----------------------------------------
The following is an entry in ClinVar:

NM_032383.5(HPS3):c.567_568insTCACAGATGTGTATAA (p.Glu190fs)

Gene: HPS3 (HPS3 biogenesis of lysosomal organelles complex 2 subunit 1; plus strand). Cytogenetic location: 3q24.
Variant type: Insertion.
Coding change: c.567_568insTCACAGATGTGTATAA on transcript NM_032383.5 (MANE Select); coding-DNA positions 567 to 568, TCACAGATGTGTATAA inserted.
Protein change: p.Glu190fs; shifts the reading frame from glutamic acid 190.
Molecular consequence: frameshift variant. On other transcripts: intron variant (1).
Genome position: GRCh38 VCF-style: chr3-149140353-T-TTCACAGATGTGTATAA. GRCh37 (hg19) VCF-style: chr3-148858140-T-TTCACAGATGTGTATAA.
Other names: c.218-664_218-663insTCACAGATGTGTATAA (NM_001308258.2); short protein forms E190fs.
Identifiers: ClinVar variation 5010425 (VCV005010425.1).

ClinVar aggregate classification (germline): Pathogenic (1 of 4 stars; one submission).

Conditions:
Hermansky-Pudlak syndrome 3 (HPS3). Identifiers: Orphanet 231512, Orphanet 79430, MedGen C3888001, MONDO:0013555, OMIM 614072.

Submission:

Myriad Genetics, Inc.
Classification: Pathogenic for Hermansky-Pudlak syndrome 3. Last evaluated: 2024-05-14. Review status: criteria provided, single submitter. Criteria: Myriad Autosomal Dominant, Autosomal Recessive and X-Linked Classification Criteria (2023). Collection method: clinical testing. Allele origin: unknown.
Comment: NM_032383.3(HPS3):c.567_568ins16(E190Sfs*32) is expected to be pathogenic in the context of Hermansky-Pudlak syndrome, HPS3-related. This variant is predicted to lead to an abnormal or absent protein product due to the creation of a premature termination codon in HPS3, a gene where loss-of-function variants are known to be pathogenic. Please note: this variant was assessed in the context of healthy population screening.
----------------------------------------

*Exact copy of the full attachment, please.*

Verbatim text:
The following is an entry in ClinVar:

NM_032383.5(HPS3):c.567_568insTCACAGATGTGTATAA (p.Glu190fs)

Gene: HPS3 (HPS3 biogenesis of lysosomal organelles complex 2 subunit 1; plus strand). Cytogenetic location: 3q24.
Variant type: Insertion.
Coding change: c.567_568insTCACAGATGTGTATAA on transcript NM_032383.5 (MANE Select); coding-DNA positions 567 to 568, TCACAGATGTGTATAA inserted.
Protein change: p.Glu190fs; shifts the reading frame from glutamic acid 190.
Molecular consequence: frameshift variant. On other transcripts: intron variant (1).
Genome position: GRCh38 VCF-style: chr3-149140353-T-TTCACAGATGTGTATAA. GRCh37 (hg19) VCF-style: chr3-148858140-T-TTCACAGATGTGTATAA.
Other names: c.218-664_218-663insTCACAGATGTGTATAA (NM_001308258.2); short protein forms E190fs.
Identifiers: ClinVar variation 5010425 (VCV005010425.1).

ClinVar aggregate classification (germline): Pathogenic (1 of 4 stars; one submission).

Conditions:
Hermansky-Pudlak syndrome 3 (HPS3). Identifiers: Orphanet 231512, Orphanet 79430, MedGen C3888001, MONDO:0013555, OMIM 614072.

Submission:

Myriad Genetics, Inc.
Classification: Pathogenic for Hermansky-Pudlak syndrome 3. Last evaluated: 2024-05-14. Review status: criteria provided, single submitter. Criteria: Myriad Autosomal Dominant, Autosomal Recessive and X-Linked Classification Criteria (2023). Collection method: clinical testing. Allele origin: unknown.
Comment: NM_032383.3(HPS3):c.567_568ins16(E190Sfs*32) is expected to be pathogenic in the context of Hermansky-Pudlak syndrome, HPS3-related. This variant is predicted to lead to an abnormal or absent protein product due to the creation of a premature termination codon in HPS3, a gene where loss-of-function variants are known to be pathogenic. Please note: this variant was assessed in the context of healthy population screening.